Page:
Welcome to Kidliterati, Janika. How did you get involved with your club?
My friend, Maria, and I decided to start it. We don't see enough of each other and our girls have been great friends since preschool. A book group just seemed like a great way for all of us to connect and enjoy one another's company.
Sounds like it! How is your club structured?
Since it's just two families (but with 5 girls and 2 moms!), it stays pretty casual. We've met at a restaurant and at my friend's home. We try to meet every month, but it doesn't always work out that way.
Who picks the books?
Maria and I chose the first few books as recommended by a great book, "100 Books for Girls to Grow On" by Shirleen Dodson, also author of "The Mother-Daughter Book Club." The girls enjoyed the books we chose, but then they wanted to choose some as well. So far, they've chosen "Hoot" and "Matilda." A few weeks after having our book group discussion on Hoot, we decided to watch the movie together. It was fun to compare and contrast the movie and book.
It gives me a great excuse to read what my kids are reading. I have very different taste in books than my kids and if I didn't have this book group, I probably wouldn't be reading books they are interested in. I also LOVE the discussions (great questions in the 100 Books book). I have learned a lot about my girls' feelings and views on the world from these discussions. It's also a bonding experience since we are reading the same book at the same time. It's almost like sharing a secret language since none of the boys in the family are reading along. It gives me something to talk with them about.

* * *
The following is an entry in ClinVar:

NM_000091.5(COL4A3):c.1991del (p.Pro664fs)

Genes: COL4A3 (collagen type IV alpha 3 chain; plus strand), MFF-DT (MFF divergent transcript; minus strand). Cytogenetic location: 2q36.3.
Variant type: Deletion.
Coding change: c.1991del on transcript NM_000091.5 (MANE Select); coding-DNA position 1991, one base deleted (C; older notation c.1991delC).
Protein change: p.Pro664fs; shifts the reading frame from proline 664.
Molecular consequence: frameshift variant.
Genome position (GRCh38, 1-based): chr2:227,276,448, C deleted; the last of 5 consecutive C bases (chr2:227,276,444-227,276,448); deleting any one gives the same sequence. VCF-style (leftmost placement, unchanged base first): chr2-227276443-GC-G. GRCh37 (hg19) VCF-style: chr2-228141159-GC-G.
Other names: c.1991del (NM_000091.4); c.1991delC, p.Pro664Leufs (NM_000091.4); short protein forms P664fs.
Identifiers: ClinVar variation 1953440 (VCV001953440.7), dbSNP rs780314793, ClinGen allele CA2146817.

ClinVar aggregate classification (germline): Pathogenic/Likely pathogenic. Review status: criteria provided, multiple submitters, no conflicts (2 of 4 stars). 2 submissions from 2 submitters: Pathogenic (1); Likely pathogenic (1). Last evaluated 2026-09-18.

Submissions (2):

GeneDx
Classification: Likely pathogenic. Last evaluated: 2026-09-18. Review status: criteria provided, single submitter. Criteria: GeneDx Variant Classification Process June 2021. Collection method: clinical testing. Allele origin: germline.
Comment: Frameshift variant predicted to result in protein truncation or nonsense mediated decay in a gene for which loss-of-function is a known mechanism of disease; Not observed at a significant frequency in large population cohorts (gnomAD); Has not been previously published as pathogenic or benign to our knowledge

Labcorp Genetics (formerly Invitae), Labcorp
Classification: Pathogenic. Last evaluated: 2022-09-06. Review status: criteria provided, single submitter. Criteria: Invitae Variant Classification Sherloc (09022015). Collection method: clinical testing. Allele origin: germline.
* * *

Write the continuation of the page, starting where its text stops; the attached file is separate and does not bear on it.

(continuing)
What do your girls like about it?
I think they really like getting together with their friends and hopefully like the extra attention I am giving them. I think they enjoy choosing, discussing and looking forward to reading the books. My girls rave about the group so often that my eight year-old son wishes we could have a mother/son book group too!
Have there been any challenges or lessons you’ve learned along the way?
Be committed to actually READ the book! Don't just skim or you won't be able to discuss it intelligently.
Make a serious commitment to the book group date. We've had to hire babysitters for other kids so that we can make it happen.
I sometimes like to preview the books we read to make sure they will be interesting to the girls. For example, we thought everyone might like to read "Wonder," but after I read it, it seemed that it moved a little too slow and was a little too nuanced to catch the attention of some of our girls. They might enjoy that in a few years, but for now, we're sticking with more action-packed books.
Thanks for all this insight, Janika. You're certainly inspiring me (and hopefully others)!
I've done Mother / Child book discussions with two of my three kids (shhhh! don't tell the 3rd). With my oldest, a few mothers took turns hosting. The group got so large that it eventually collapsed under its own weight. It became impossible to find time for the group to meet.ReplyDelete
With my daughter, a neighboring library hosted a monthly parent/child discussion. It was wonderful. The times and reading schedule were set in advance and meetings were held in the library children's department. Unfortunately, the wonderful librarian who hosted the discussions moved on. I drop a comment in my own library's comment box every chance I get.